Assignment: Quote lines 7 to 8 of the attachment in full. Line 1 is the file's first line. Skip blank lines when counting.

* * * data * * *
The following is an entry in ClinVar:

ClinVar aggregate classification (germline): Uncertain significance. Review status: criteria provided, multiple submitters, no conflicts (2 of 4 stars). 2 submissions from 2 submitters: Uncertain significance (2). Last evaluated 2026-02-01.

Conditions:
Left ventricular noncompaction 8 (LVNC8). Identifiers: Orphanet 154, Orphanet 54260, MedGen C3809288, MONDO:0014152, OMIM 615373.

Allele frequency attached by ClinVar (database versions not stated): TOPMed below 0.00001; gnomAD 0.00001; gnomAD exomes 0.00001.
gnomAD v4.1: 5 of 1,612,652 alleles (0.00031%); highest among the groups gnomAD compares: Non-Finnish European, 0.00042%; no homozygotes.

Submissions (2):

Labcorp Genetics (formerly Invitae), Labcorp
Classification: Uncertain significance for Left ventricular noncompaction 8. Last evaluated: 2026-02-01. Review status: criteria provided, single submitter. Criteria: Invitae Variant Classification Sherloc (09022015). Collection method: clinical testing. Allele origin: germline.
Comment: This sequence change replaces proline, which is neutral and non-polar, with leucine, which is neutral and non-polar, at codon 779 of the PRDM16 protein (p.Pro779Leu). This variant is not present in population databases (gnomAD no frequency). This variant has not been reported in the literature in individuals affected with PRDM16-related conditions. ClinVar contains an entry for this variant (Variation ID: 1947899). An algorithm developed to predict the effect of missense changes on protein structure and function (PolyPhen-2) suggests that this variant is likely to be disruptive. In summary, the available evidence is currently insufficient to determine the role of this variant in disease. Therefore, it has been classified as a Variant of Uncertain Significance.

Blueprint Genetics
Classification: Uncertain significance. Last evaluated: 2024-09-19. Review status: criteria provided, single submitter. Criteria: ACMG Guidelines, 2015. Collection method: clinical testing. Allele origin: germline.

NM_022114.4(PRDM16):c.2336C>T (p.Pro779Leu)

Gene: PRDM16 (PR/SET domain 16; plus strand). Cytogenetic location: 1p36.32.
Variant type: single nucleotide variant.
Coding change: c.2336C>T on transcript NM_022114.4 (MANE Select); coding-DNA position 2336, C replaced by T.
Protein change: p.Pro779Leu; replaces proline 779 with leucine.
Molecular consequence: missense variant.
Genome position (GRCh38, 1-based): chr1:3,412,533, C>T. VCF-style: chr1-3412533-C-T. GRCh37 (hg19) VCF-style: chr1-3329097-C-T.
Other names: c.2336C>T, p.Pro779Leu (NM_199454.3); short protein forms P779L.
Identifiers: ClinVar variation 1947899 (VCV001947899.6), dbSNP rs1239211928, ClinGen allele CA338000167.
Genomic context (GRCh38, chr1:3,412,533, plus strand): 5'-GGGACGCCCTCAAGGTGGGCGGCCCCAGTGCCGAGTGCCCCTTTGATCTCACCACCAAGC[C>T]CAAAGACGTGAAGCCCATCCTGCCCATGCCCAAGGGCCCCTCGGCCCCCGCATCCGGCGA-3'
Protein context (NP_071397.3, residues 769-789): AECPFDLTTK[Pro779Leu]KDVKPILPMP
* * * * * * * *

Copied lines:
Submissions (2):

Labcorp Genetics (formerly Invitae), Labcorp